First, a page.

Last week, Secretary Kathleen Sebelius on national TV admitted that while most American’s health insurance costs and taxes will increase despite the president’s promise, we should be happy to make that sacrifice so low-income Americans can have first-class health coverage.
What she did not say is that it was part of the plan all along, it just would have been difficult to sell if they told the truth. Not to worry for her, though, as federal government officials and staff will get subsidies to help cover the added cost.
The burden will be largely carried by the middle class, including the unions who no longer support it.
The country needs entitlement reform more than ever. The Affordable Care Act should be reworked to make it more sustainable. We also need honesty when new laws are being proposed, not shoddy salesmanship and untruths to get a new entitlement passed.
Most bikers roll responsibly
As a responsible motorcyclist and a concerned citizen, I am writing about the incident that occurred in New York City on Sept. 29, involving an SUV driver and some motorcyclists (“Bikers hurt in melee,” Oct. 2).
I am troubled by the serious injuries caused by the SUV driver and by the actions of some motorcyclists who apparently decided to take the law into their own hands.
Those of us who ride support rider education and often raise funds for charitable causes in our community. The safety of all road users, especially motorcyclists, is of the utmost concern to me, and I do not support actions by any road users that violate the law.
Each year, the American Motorcyclist Association sanctions hundreds of well-organized recreational events where law-abiding motorcyclists gather to enjoy camaraderie and spend their tourist dollars.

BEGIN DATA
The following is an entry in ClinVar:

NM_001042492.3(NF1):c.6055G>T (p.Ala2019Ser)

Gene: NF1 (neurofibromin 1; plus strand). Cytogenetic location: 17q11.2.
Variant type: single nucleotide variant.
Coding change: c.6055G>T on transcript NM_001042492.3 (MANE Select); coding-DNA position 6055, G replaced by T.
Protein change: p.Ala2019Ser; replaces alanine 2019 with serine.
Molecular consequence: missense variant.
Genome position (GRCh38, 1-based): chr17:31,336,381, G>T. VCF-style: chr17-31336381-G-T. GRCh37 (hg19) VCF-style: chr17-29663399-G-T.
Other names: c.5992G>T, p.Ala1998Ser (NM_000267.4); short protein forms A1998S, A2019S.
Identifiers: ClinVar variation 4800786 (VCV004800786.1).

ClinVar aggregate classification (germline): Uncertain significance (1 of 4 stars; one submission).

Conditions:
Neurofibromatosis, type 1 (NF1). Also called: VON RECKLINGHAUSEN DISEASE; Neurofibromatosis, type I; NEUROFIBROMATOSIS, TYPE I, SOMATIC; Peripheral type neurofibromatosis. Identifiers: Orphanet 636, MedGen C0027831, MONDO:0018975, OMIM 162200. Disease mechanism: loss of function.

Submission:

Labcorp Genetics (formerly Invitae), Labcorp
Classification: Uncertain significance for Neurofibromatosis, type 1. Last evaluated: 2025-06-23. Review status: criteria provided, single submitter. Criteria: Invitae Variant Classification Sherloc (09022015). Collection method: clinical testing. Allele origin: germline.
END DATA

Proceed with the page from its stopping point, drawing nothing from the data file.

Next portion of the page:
One unfortunate event of this kind, reported frequently by national and local media, can create a false image of all motorcyclists .
Motorcycling has become an enjoyable, mainstream activity and almost everyone today has a family member or friend who rides. The actions of the motorcyclists portrayed in the video of the encounter in New York City do not represent me, my friends or the vast majority of the 27 million motorcyclists in America.
I heard on the radio recently that the average American checks his or her cell phone about 100 times a day.
If that’s true, then technology has made slaves of us, rather than the other way around.
Safety first in city of Stow
I am responding to a two-part series on school safety (“School safety debated,” Sept. 15 and “School safety not perfect,” Sept. 16). The articles featured area departments and how they were providing security to the schools in their jurisdictions.
Unfortunately, the article did not include any coverage on the one school system and the local police department that were taking the most aggressive approach to school security. That school system is the Stow-Munroe Falls City School District, working in conjunction with the Stow Police Department.
Immediately after the shootings in Connecticut, the Stow Police Department was contacted by Stow school Superintendent Russ Jones, who wanted to hire off-duty officers to provide security to the seven schools in the city of Stow, starting the following Monday.
Officers were assigned to patrol the schools (including Holy Family School) during the remainder of the past school year, and the program continues this school year; however, the school board cannot continue to pay for this program forever.
Stow Mayor Sara Drew was already concerned about the low staffing levels within the Stow Police Department, and she took immediate action to establish a safety task force to examine the needs for increased police presence in the community and in the schools.
As a result of the work of the task force, an income tax increase of 0.25 percentage points was placed on the November ballot. The entire amount of income tax raised would be earmarked for the police department for the hiring of additional officers and to pay for any necessary equipment and training. This increase would also allow the establishment of a school security unit within the department.
Mayor Drew, the Stow-Munroe Falls City School District and the Stow Police Department take the safety of citizens and students very seriously.
That is why I am asking the citizens of Stow to support community safety by voting for Issue 16.
Louis A. Dirker
Chief of Police
City of Stow